As expected there are a high number of messages that arrive within a small number of hops, which is highly desirable, however there is a long tail that extends up to 245 hops, which was not expected.

An annotated log file excerpt for message pair 85:3 (one of the longest paths) is shown below. Note that this message is live, which means it has not been delivered. Analysis of this shows a large number of hops between the same nodes, and the same communities.

Log file Exerpt

Key:

n-isBetter-n:Reason = the first  (candidate) community is deemed
                      better than the last (test), for the reason given.
RANKBC-n  =           the rank of the two nodes in the given community n is
                      compared, and the encountered node scored higher
DM =                  destination met, so the message was passed
click to view log

Message ID: 8060
From 85 to 3
Status: live
Passed to node 85 at 2004-11-10 00:00:00 reason: INITIATED
Passed to node 16 at 2004-11-10 09:22:09 reason: 6-isBetter-17:BETTER-CANDIDATE-LESS-MEMBERS
Passed to node 102 at 2004-11-10 09:56:10 reason: RANKBC-6
Passed to node 41 at 2004-11-10 12:04:45 reason: 8-isBetter-6:BETTER-CANDIDATE-HAS-HIGHER-LEVEL-DEPTH
Passed to node 6 at 2004-11-10 14:36:56 reason: RANKBC-8
Passed to node 90 at 2004-11-10 14:40:55 reason: 17-isBetter-1:BETTER-CANDIDATE-HAS-HIGHER-LEVEL-DEPTH
Passed to node 95 at 2004-11-10 15:23:10 reason: 6-isBetter-17:BETTER-CANDIDATE-LESS-MEMBERS
Passed to node 30 at 2004-11-10 15:26:52 reason: RANKBC-6
Passed to node 102 at 2004-11-10 15:40:22 reason: RANKBC-6
Passed to node 41 at 2004-11-10 18:06:57 reason: 8-isBetter-6:BETTER-CANDIDATE-HAS-HIGHER-LEVEL-DEPTH
Passed to node 90 at 2004-11-10 18:19:24 reason: RANKBC-8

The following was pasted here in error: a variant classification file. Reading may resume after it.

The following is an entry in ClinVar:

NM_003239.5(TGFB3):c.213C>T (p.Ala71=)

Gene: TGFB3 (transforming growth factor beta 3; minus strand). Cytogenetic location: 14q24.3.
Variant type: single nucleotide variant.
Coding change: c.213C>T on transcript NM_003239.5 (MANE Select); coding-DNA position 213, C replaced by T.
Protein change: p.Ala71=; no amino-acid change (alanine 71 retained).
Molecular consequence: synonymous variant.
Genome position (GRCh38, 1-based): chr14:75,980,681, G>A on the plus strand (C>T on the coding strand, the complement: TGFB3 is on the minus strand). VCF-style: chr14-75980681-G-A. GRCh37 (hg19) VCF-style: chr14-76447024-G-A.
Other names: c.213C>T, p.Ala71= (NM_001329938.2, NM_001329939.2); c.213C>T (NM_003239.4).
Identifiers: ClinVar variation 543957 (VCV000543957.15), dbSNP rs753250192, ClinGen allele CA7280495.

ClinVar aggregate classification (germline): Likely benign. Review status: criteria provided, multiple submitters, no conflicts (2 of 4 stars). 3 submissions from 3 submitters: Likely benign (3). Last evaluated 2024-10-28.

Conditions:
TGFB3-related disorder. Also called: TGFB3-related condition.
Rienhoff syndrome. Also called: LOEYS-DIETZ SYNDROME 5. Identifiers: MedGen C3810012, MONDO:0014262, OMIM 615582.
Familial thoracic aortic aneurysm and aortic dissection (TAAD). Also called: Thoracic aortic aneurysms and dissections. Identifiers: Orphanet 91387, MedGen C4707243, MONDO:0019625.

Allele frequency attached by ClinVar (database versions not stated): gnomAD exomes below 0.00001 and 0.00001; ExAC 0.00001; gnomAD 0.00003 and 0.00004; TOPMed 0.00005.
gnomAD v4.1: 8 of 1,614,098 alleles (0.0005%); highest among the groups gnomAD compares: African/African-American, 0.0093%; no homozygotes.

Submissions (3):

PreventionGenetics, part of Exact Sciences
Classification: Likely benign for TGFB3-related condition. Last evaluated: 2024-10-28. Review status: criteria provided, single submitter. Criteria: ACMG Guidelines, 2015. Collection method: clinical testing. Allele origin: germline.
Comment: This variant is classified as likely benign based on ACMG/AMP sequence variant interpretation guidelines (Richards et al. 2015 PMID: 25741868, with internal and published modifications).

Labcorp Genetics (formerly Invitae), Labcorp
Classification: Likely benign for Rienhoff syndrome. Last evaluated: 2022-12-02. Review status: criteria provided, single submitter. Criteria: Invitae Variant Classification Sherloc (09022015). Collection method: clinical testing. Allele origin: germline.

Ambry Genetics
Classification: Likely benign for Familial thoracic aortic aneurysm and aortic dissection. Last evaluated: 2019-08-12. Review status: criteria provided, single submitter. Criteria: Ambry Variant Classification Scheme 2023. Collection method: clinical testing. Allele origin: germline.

Passed to node 95 at 2004-11-11 09:47:52 reason: 6-isBetter-17:BETTER-CANDIDATE-LESS-MEMBERS
Passed to node 30 at 2004-11-11 11:46:14 reason: RANKBC-6
Passed to node 102 at 2004-11-11 12:00:38 reason: RANKBC-6
Passed to node 41 at 2004-11-11 12:55:31 reason: 8-isBetter-6:BETTER-CANDIDATE-HAS-HIGHER-LEVEL-DEPTH
Passed to node 30 at 2004-11-11 14:05:32 reason: RANKBC-8
Passed to node 41 at 2004-11-11 14:38:50 reason: 8-isBetter-6:BETTER-CANDIDATE-HAS-HIGHER-LEVEL-DEPTH
Passed to node 30 at 2004-11-11 15:11:56 reason: RANKBC-8
Passed to node 41 at 2004-11-11 16:37:36 reason: 8-isBetter-6:BETTER-CANDIDATE-HAS-HIGHER-LEVEL-DEPTH
Passed to node 30 at 2004-11-11 17:30:20 reason: RANKBC-8
Passed to node 41 at 2004-11-11 17:56:34 reason: 8-isBetter-6:BETTER-CANDIDATE-HAS-HIGHER-LEVEL-DEPTH
Passed to node 6 at 2004-11-11 18:18:04 reason: RANKBC-8
Passed to node 30 at 2004-11-15 09:20:19 reason: 6-isBetter-1:BETTER-CANDIDATE-HAS-HIGHER-LEVEL-DEPTH
Passed to node 101 at 2004-11-15 09:46:13 reason: RANKBC-6
Passed to node 41 at 2004-11-15 09:57:18 reason: 8-isBetter-6:BETTER-CANDIDATE-HAS-HIGHER-LEVEL-DEPTH
Passed to node 11 at 2004-11-15 12:47:19 reason: RANKBC-8
Passed to node 88 at 2004-11-15 13:41:22 reason: 6-isBetter-1:BETTER-CANDIDATE-HAS-HIGHER-LEVEL-DEPTH
Passed to node 38 at 2004-11-15 13:47:35 reason: RANKBC-6